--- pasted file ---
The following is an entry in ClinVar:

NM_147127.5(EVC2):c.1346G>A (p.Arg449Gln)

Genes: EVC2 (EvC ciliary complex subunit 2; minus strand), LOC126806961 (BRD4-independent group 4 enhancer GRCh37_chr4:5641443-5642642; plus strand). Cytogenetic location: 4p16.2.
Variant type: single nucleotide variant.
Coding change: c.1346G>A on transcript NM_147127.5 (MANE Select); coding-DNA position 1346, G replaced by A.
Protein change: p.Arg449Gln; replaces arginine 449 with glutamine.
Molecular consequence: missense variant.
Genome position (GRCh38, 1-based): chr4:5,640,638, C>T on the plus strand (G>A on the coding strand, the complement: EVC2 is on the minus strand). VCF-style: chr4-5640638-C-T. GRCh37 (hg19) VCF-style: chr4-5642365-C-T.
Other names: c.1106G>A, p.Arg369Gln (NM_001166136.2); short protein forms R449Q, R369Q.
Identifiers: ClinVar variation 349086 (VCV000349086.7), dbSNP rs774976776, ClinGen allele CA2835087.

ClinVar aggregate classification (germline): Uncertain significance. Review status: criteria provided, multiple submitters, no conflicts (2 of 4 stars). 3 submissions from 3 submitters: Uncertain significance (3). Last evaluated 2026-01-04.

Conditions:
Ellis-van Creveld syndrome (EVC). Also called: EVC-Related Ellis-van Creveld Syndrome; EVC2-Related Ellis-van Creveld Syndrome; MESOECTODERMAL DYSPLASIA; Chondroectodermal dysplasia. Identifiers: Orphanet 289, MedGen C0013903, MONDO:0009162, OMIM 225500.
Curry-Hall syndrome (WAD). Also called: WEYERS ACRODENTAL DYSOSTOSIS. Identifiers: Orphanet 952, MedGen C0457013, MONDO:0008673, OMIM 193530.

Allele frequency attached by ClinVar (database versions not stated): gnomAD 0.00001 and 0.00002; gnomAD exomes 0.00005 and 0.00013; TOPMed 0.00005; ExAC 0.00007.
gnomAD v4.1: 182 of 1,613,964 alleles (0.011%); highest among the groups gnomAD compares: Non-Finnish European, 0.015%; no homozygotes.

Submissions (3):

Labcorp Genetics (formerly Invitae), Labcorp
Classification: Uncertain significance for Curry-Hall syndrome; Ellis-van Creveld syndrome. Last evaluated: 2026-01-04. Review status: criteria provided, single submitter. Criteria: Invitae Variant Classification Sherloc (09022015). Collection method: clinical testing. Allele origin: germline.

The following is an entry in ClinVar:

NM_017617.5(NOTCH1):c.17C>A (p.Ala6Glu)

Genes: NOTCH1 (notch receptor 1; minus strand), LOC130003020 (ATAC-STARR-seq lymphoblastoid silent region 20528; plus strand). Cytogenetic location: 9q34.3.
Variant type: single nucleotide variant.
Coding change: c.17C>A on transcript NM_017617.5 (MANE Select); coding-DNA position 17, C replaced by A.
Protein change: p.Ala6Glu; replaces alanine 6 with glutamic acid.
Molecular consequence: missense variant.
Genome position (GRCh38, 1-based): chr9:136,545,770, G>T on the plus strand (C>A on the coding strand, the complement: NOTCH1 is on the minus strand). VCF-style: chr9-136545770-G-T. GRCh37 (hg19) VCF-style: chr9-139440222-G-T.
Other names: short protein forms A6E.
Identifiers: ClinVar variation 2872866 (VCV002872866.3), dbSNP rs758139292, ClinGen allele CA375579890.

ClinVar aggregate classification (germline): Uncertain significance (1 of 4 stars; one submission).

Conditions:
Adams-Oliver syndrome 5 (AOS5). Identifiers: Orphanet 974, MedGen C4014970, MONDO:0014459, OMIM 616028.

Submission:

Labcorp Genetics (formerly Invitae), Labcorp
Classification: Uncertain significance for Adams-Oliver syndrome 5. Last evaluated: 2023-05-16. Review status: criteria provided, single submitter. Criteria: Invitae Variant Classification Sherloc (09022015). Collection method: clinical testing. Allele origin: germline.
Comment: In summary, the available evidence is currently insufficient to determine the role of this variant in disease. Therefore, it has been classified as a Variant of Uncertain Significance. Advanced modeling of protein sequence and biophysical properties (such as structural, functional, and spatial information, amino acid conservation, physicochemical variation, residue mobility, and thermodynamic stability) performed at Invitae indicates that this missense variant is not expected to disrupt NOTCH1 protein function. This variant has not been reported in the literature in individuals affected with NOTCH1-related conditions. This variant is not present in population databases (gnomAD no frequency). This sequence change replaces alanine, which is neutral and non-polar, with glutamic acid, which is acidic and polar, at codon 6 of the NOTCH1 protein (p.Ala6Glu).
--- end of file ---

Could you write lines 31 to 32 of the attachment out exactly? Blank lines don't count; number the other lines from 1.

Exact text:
Conditions:
Adams-Oliver syndrome 5 (AOS5). Identifiers: Orphanet 974, MedGen C4014970, MONDO:0014459, OMIM 616028.